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I inherited a Windows Server 2003 R2 virtual machine that was previously running under a failing Windows Virtual Server 2005. Both the C: and D: VHDs were within a few hundred megs of being full.

I created a new Hyper-V-based VM to port the old one to and edited the VHDs prior to using them by expanding them both by 10Gigs.

The integration services install & HAL upgrade went fine but when I boot the VM, both drives were still showing as almost full still.

A quick look with Disk Management shows that they both have an extra 10Gigs of unallocated space tacked onto them.

I'm thinking an easy fix would be to simply down the Win2k3 R2 VM and attach its VHDs to another Win2k8 R2 VM running on the same Hyper-V server and use its disk management tools to extend the partitions to cover the extra 10Gigs added onto them.

Will Win2k8 R2 try to tack any additional "stuff" (drive signatures or the like) onto the VHDs that would prevent the Win2k3 R2 VM from functioning? I'd hate to purchase a 3rd party partitioning utility if I can do things with stuff already in-house.

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This is a great question. –  Jim B Jan 15 '12 at 2:58
    
Worked like a charm. –  cpuguru Jan 22 '12 at 0:28
    
Word of warning to anybody that attempts this though...make sure that there are no VM snapshots in the mix as I imagine that's a recipe for disaster. Be sure you're all merged up first. –  cpuguru Jan 22 '12 at 14:13
    
good to hear it worked, out of curiosity why did extending it in place fail? –  Jim B Jan 22 '12 at 20:38

3 Answers 3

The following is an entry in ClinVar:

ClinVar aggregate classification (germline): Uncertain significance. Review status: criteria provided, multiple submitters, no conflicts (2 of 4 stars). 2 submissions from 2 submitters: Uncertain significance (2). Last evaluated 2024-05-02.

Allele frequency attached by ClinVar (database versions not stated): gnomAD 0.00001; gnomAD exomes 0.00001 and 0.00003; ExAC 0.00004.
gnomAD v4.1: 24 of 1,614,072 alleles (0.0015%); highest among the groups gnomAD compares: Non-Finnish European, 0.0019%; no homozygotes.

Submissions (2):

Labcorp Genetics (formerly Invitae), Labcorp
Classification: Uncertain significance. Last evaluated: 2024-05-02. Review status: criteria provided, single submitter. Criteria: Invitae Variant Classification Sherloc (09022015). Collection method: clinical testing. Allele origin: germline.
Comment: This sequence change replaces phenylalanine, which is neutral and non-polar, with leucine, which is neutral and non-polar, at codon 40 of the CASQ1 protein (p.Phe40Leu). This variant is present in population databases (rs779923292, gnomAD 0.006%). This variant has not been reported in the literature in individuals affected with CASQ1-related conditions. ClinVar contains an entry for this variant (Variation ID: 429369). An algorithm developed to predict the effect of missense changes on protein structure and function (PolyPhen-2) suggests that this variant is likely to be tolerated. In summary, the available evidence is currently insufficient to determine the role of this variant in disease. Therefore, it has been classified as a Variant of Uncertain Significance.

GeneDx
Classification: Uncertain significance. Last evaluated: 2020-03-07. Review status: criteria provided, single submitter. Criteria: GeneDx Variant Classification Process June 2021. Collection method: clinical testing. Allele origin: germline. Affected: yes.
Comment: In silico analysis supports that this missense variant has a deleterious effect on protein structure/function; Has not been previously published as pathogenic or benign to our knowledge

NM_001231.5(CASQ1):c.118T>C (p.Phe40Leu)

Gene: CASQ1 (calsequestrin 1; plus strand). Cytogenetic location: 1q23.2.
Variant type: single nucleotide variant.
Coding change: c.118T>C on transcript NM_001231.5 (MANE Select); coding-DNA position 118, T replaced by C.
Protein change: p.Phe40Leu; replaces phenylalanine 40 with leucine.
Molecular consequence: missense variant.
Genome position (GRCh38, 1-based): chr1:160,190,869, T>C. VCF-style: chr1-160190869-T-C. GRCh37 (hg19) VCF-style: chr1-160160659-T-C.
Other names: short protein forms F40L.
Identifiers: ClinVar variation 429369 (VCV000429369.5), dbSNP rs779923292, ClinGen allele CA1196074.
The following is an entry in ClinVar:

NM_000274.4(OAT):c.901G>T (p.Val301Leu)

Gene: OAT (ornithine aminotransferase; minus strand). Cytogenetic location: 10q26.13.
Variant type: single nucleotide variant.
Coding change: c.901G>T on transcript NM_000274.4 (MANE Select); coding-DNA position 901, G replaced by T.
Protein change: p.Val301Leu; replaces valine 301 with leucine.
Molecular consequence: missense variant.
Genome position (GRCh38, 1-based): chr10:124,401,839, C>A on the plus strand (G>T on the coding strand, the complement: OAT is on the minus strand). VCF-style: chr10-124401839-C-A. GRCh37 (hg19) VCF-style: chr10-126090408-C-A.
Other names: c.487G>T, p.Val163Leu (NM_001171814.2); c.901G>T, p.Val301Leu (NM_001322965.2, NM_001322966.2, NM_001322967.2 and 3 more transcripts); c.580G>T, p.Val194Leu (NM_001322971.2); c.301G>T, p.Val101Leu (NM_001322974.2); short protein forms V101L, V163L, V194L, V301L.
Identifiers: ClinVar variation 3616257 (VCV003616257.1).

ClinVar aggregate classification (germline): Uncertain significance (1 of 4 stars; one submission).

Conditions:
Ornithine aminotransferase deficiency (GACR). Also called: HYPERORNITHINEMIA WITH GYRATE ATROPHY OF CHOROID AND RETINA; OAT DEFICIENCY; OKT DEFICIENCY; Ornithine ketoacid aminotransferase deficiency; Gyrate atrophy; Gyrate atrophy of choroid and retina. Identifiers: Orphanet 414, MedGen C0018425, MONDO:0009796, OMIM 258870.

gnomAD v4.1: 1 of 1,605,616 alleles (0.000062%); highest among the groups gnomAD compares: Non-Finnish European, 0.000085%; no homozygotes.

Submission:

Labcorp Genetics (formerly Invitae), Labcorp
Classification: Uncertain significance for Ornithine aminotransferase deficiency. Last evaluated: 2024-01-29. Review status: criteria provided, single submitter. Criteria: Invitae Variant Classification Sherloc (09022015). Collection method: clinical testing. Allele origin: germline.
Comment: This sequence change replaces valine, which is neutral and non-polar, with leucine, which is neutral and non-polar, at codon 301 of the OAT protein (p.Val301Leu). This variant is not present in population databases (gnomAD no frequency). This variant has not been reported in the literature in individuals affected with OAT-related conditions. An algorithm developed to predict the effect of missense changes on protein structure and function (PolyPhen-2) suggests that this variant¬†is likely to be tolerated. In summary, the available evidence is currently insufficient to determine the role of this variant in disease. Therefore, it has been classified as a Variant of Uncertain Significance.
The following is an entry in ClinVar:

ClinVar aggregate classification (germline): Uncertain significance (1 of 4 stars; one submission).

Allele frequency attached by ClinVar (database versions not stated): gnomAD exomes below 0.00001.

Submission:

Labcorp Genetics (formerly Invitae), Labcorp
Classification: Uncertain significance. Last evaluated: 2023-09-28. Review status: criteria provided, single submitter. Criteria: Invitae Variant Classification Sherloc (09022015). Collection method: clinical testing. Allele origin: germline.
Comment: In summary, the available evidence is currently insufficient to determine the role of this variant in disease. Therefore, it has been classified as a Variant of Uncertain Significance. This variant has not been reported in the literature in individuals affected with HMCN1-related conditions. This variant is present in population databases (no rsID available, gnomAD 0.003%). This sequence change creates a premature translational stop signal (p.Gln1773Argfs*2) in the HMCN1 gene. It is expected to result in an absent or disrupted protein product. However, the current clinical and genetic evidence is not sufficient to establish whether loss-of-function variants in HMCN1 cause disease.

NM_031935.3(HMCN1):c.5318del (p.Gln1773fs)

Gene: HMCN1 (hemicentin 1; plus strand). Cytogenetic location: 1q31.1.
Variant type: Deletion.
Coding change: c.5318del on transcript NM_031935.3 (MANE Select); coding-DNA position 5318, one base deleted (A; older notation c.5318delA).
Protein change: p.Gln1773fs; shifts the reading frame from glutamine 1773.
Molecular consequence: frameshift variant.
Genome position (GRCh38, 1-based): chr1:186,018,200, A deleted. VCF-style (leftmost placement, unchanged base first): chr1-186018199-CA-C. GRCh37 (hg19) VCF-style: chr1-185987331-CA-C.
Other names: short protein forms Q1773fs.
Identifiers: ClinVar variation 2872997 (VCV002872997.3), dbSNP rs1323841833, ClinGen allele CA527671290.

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Yes, you can do this. I've done this several times (under VMware vSphere) and have never had any problems. This method should work the same regardless of virtualization platform. I did it just now just to confirm and had no problem whatsoever.

Not being that familiar with Virtual Server or Hyper-V, just make sure that after you extend the volume and remove it from the "placeholder" VM that you remove it only and don't delete it.

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Using Hyper-V I attached the Win2k3 VHDs to a Win2k8 instance and extended the partitions without issue. –  cpuguru Jan 22 '12 at 0:26
    
Glad to hear it. –  joeqwerty Jan 22 '12 at 0:57

Does Microsoft support these dynamic VHD's being "dynamic disks" under HyperV? If so, you could convert them to that and then expand them that way. If not, then I think your idea of using a 2008R2 host to safely expand the basic disk to probably be a good safe way to go about this. You could also boot the server off GPartEd (which is free) and do this, but your mileage may vary with that I've had it complete hose a disk before, and sometimes nuke the MBR.

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I don't know that if you attach the VHD to a 2k8 system the NTFS version wouldn't get upgraded. If under 2003 they show as having extra space you should be able to extend the partition into the new free space directly under 2003. You should not need any 3rd party tools to extend the partition.

The simplest way is to use diskpart:

  1. Open a command prompt by going to Start | Run.
  2. Enter diskpart in the Open text box, and press {Enter}.
  3. At the DISKPART prompt, enter list volume.
  4. Enter select volume x, where x is the volume number listed that you want to expand.
  5. Enter extend, and press {Enter}.
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